Failure to vaccinate is foolhardy. The chances of a dog, other companion animal, livestock, poultry, pet birds, or even exotic pets and zoo animals contracting the prevalent infectious diseases of their species is high, and so these unprotected animals are at risk of illness, even death. Failure to give rabies vaccines as legally required is a misdemeanor and can lead to quarantine of the animal and even a jail term for the pet guardian.
What is the current rabies vaccine protocol?
All dogs are legally required to have two rabies vaccines within 12 months. Rabies vaccines are not to be given before 12 weeks of age and must be given by 6 months of age, although the age at which the first one is to be given within these parameters varies with the individual state, county, or city where the animal lives.
When should dog owners opt for a rabies titer (blood test to evaluate immunity) rather than a vaccine?
Rabies titers are typically used for exporting an animal to another country that is rabies-free. Within the USA, rabies titers are used to prove that a dog has been adequately immunized against rabies, which can be needed for a variety of medical or legal reasons, including the written justification for a medical exemption from the rabies booster vaccination because of serious illness or prior life-threatening rabies vaccine reaction. Rabies titers are not legally accepted in any state in lieu of rabies booster requirements, except in specific case-by-case medical justifications. Even then, exemptions are not uniformly permitted and are discouraged.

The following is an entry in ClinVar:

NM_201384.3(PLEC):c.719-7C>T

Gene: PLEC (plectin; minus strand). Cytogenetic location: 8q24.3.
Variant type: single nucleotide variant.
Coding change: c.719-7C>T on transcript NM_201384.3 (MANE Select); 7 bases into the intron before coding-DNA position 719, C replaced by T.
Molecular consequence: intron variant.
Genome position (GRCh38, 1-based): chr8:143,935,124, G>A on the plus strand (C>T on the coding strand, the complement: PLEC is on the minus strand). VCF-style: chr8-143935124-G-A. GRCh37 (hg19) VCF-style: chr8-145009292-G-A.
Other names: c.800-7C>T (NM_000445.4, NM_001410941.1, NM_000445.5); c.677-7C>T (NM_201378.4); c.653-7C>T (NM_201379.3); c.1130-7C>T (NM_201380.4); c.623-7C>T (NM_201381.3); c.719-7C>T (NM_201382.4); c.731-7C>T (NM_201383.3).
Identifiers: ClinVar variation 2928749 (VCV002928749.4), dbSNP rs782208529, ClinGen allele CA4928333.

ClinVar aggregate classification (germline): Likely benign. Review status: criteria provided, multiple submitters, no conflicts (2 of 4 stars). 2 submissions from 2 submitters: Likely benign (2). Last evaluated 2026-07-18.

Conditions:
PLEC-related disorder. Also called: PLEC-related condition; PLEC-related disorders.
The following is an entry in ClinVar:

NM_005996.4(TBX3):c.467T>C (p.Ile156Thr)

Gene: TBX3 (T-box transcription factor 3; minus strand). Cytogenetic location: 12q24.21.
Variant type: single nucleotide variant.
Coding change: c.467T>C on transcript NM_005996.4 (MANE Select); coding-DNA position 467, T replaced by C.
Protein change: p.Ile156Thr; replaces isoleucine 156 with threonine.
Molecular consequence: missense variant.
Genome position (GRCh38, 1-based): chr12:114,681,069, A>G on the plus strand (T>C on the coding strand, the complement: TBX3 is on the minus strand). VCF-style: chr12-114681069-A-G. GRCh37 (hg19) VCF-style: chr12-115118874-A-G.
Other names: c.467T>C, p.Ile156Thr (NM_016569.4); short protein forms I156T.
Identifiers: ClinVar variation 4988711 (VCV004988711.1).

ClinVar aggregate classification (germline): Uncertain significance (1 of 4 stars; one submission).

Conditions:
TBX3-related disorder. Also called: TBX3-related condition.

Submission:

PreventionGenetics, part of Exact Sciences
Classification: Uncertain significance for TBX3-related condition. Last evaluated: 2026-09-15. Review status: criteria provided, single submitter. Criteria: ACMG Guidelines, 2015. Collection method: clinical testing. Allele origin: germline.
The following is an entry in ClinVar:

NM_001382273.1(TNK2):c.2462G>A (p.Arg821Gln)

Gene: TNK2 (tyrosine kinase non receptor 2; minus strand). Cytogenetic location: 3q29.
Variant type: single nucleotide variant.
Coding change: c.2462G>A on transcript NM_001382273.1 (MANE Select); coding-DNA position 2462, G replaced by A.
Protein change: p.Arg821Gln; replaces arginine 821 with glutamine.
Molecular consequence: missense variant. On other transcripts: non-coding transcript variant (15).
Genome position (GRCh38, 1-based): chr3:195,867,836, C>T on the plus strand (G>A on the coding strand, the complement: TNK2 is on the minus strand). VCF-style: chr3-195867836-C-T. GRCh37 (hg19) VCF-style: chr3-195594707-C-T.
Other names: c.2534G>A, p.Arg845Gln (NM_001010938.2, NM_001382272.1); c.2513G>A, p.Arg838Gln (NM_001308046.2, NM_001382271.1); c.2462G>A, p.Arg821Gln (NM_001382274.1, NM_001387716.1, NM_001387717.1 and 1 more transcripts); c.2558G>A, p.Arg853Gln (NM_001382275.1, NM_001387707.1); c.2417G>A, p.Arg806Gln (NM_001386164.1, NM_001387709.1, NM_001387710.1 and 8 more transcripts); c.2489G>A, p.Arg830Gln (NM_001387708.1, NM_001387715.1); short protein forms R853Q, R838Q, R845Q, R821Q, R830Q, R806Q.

Why do you believe that the current rabies vaccine laws need to change, and what would those laws ideally look like?
The current rabies laws need to be uniform throughout the country and be less ambiguous. Rabies titer serology should be considered on a case-by-case basis in lieu of automatic rabies boosters when justified by the primary care veterinarian.
Rabies policies should take into account the documented number of rabies cases in the area (in mammals other than bats) and the prior rabies vaccination history for the pet; they should also provide options for veterinarians when justified on a case-by-case basis to offer rabies titers in lieu of booster vaccines for very elderly patients. In geriatric pets, many are in a compensatory state with regard to age-related conditions; rabies boosters may aggravate their underlying health status and should not be needed if rabies titer levels were at or above the amount stated by the CDC to be acceptable to protect a person from rabies (0.1 IU/ml).
For more information about rabies and Dr. Dodds’ ongoing research about the duration of rabies immunity, visit the Rabies Challenge Fund. These studies are conducted in collaboration with Dr. Ronald Schultz of the University of Wisconsin School of Veterinary Medicine in Madison, Wisconsin.
Read more about rabies:
- How Do Dogs Get Rabies?
- Ask a Vet: Is a Dog’s Voice Changing a Symptom of Rabies?
- What Are Titers? Can They Show What Vaccinations a Dog Needs?
About the author: Nikki Moustaki is a dog trainer, dog rescuer, and pet expert. She splits her time between New York City and Miami Beach, Florida, and is the author of the memoir The Bird Market of Paris.